Tuesday, November 3, 2009

Dove of freedom

Photo: Claudio Fuentes Madan

In elementary school they made fun of me because I wouldn’t say bad words, in sixth grade I was awarded the Beso de la Patria prize, and when we entered secondary school I fell like a kick in the chest. My discomfort wasn’t because I was a gusana, a so-called bad egg, from when I was little, it was because I thought the Beso de la Patria prize winner should be me, who had written and read so many communiqués, and also she was pretty with a Paladar restaurant and I was fat with a disgraced father.

But high school threw us together in a field of sweet potatoes, right next to each other, weeding infinite rows, playing with the gusanos and making our debut together as the Unreliable Brigade: we became friends. In three years we changed from girls to teenagers together and there wasn’t a moment between 12 and 14—through good times and bad—when she wasn’t at my side. In ninth grade, despite our good grades, we were already infamous: listening to Rock, reading “complicated” novels, and being as eccentric as possible cost us dearly, me at home and her at school.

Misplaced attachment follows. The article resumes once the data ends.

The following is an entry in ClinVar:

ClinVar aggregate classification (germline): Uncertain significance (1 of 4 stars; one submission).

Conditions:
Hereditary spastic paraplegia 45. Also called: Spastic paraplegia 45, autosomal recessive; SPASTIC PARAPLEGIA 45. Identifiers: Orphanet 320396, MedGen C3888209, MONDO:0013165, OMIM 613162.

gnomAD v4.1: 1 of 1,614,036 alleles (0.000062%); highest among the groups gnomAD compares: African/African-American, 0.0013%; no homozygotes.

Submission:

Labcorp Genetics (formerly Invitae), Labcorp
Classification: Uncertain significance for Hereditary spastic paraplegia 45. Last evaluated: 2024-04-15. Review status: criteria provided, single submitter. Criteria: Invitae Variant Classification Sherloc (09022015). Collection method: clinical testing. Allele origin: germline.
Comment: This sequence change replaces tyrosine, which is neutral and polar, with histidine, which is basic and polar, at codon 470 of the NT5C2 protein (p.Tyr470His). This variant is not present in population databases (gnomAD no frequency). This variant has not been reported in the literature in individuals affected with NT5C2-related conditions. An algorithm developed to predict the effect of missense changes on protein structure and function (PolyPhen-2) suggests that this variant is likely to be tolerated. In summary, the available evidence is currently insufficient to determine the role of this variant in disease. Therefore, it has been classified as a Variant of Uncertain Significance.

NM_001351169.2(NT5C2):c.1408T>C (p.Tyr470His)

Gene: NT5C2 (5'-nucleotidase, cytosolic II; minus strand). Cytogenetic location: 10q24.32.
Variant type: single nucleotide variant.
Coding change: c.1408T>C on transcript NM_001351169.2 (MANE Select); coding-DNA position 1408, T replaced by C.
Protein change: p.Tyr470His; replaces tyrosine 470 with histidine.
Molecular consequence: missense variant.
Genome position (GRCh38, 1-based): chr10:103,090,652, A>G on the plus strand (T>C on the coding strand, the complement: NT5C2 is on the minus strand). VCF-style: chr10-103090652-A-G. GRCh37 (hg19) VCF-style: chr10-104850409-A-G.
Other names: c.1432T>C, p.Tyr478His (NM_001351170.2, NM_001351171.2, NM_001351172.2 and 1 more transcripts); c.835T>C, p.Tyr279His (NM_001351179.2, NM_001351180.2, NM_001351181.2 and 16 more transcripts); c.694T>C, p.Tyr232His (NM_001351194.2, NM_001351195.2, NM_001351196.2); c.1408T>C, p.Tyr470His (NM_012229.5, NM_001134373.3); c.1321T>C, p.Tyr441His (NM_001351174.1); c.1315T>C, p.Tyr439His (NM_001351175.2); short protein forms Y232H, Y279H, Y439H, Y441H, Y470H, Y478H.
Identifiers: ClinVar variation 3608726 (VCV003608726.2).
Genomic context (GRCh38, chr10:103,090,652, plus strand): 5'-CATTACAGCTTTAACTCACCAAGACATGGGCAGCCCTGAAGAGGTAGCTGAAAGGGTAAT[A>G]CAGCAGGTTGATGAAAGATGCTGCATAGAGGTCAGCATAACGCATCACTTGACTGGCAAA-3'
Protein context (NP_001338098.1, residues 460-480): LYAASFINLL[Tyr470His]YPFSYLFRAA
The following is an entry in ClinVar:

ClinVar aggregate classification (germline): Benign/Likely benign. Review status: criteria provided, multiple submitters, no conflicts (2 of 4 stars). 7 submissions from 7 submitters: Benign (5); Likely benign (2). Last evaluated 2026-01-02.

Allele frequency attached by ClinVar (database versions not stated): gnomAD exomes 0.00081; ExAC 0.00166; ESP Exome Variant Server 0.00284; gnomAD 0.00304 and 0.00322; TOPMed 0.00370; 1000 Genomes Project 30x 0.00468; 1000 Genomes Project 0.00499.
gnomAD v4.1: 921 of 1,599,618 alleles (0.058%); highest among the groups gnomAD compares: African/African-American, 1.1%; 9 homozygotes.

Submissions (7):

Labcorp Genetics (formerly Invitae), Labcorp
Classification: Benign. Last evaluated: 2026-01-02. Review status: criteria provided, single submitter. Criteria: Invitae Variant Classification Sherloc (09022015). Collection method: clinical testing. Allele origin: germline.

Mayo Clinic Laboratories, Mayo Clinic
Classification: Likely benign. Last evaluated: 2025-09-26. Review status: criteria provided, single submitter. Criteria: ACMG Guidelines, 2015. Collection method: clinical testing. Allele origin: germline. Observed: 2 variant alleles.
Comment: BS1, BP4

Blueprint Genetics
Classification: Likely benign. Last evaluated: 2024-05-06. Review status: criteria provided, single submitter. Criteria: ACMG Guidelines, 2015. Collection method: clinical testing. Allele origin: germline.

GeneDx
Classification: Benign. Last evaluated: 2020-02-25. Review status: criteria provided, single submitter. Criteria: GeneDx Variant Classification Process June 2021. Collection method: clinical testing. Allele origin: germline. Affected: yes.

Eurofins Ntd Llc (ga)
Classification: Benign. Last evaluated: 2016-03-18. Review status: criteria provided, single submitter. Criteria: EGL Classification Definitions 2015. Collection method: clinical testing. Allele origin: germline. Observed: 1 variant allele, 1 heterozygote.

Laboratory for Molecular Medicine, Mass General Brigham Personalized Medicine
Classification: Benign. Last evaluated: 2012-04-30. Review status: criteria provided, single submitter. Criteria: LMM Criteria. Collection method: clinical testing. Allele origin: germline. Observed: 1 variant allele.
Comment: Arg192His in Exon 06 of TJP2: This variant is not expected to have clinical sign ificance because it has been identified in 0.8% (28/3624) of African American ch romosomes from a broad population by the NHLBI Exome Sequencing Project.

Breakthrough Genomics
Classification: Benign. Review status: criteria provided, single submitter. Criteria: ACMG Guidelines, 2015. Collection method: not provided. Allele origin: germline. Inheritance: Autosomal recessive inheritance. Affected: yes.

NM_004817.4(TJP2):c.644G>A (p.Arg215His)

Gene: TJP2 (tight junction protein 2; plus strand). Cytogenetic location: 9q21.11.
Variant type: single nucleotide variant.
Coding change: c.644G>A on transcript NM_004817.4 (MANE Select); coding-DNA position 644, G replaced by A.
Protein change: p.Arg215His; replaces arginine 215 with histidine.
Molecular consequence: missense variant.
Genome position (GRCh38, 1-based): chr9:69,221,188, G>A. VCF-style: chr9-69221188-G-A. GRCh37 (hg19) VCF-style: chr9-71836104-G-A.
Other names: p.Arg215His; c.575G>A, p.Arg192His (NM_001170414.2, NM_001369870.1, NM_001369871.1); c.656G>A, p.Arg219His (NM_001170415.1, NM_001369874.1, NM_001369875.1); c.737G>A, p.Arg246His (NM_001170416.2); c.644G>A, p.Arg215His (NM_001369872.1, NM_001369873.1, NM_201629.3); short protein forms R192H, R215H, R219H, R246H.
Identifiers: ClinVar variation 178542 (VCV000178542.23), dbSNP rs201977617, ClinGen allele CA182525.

At 14 they formed a Disciplinary Board in the classroom, some students got up and denounced her: smoking, listening to rock and roll, running away, saying improper things, meeting with antisocial elements, etc. Even though she had a 100 average, she couldn’t be first in the ranking, they relegated her to third place. That same year her family won el bombo, the immigration lottery, and they all left for the United States. It has been almost ten years since we met and even though we do not aspire to win the Beso de la Patria, nor to understand the origin of the universe, among other ambitions, we’re still friends.

She came recently and wanted to be put in touch a group from high school, those who once wanted to take her academic rights by force of an extremist ideology. My friend doesn’t care, she called for old times sake, for lost adolescence and nostalgia. However one of the girls who pointed her finger her most strongly hadn’t forgotten. For the former denouncer everything meant something else: getting off her chest the guilt of the repressor, the informer, the unjust. She apologized to the one she once vilified and I know that since that day, she breathes more easily. I am happy for both of them.

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